Coronavirus: Washington Gov. Jay Inslee bans events of 250 people or more in 3 counties, including greater Seattle area

Coronavirus: Washington Gov. Jay Inslee bans events of 250 people or more in 3 counties, including greater Seattle area
Graham Hughes/The Canadian Press. Photo courtesy of CBC.
A COVID-19 information letter is shown at a coronavirus evaluation clinic in Montreal on Tuesday. Experts say the key is to now slow the spread of the virus in Canada and 'flatten the curve,' which refers to an epidemiological graph of a disease outbreak.

Washington Governor Jay Inslee announced Wednesday a ban of gatherings and events of more than 250 people in three counties, including the greater Seattle area, due to COVID-19.

The three counties are: King, Pierce and Snohomish. Inslee said the three counties were based on the spread of the novel coronavirus in those areas. The prohibition could be expanded in the days to come, Inslee said.

The gatherings include all social, recreational and spiritual events. The ban will be through at least March and could be extended.

Inslee also said school districts and parents should be prepared for possible school closures. On Wednesday afternoon, Seattle Public Schools announced it will close for two weeks beginning March 12.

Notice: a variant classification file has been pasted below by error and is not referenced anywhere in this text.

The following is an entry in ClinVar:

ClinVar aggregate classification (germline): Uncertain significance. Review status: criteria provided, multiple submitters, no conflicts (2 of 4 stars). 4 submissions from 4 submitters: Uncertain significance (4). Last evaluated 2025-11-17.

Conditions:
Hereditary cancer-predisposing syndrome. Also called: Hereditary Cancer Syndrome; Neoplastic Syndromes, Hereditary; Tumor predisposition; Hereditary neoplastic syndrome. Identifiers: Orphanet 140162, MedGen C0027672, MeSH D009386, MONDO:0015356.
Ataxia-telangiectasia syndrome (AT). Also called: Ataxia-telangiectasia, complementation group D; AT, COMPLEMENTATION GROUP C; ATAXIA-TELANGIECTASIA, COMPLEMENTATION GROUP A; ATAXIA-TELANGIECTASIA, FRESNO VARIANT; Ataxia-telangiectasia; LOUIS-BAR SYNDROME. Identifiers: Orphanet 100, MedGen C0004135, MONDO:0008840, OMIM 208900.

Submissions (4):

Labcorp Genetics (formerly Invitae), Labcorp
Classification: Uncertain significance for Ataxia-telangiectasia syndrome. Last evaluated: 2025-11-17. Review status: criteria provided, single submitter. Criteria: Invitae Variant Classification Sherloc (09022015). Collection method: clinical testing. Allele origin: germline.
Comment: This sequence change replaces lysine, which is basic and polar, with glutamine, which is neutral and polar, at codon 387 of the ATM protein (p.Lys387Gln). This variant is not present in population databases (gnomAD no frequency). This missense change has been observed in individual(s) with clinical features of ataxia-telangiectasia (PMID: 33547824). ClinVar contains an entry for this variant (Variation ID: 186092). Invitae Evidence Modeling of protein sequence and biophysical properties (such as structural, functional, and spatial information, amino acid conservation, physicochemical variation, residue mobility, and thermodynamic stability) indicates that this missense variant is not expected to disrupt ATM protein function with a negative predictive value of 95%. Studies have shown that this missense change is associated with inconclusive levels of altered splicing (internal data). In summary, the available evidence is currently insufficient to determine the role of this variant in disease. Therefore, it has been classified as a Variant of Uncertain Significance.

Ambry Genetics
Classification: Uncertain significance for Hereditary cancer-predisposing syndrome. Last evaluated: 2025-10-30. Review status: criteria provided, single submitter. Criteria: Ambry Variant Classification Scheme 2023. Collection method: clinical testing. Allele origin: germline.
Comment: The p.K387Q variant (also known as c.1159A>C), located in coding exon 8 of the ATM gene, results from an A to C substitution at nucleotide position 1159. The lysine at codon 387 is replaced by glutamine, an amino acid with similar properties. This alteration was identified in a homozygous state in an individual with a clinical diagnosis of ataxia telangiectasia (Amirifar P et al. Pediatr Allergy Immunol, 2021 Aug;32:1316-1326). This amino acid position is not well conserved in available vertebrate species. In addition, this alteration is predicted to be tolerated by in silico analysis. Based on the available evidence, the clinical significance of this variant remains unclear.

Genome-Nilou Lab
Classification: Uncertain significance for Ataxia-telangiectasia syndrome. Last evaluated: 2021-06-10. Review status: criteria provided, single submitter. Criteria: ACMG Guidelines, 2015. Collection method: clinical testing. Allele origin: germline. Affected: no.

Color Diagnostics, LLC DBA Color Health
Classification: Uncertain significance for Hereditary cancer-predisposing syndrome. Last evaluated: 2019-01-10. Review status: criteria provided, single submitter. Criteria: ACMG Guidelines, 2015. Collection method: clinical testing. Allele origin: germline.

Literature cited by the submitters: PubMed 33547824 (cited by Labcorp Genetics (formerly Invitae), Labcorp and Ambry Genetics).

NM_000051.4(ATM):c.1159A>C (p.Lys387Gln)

“This is an unprecedented public health situation and we can’t wait until we’re in the middle of it to slow it down,” Inslee said. “We’ve got to get ahead of the curve. One main defence is to reduce the interaction of people in our lives.”

READ MORE: Victoria private school closes early for spring break due to coronavirus concerns

In addition to Gov. Inslee’s ban on gatherings of 250 people or more, King County officials are prohibiting events of fewer than 250 people unless organizers can prove they have followed “very clear public health recommended steps are taken.” That does not includes businesses such as grocery stores or restaurants – those establishments will be asked to follow specific guidelines. Seattle is located in King County.

Jeff Duchin, Health Officer for Public Health — Seattle & King County, called the coronavirus outbreak an “unprecedented emergency.” A large-scale outbreak is possible within weeks.

“This will be a difficult time,” he said, comparing the outbreak to a “major earthquake.”

In Washington state, 29 people have died among at least 366 people who have tested positive for COVID-19.

The Western Hockey League says in a statement it will “comply with the public gathering requirements for the upcoming WHL home games of the Seattle Thunderbirds and Everett Silvertips” after Washington State’s decision to ban large group events in response to the novel coronavirus outbreak.

The statement said the league, Silvertips and Thunderbirds will be reviewing the remaining regular-season games scheduled in the Seattle area and will provide more information at a later date.

The Thunderbirds, who play south of Seattle in Kent, Wash., have three home games remaining this season. The Silvertips, based north of Seattle, have one home game left on their schedule.

“We take the safety of our players, officials, staff, fans, and everyone associated with the WHL very seriously, and will take every step necessary to assist in containing this virus,” WHL commissioner Ron Robison said.


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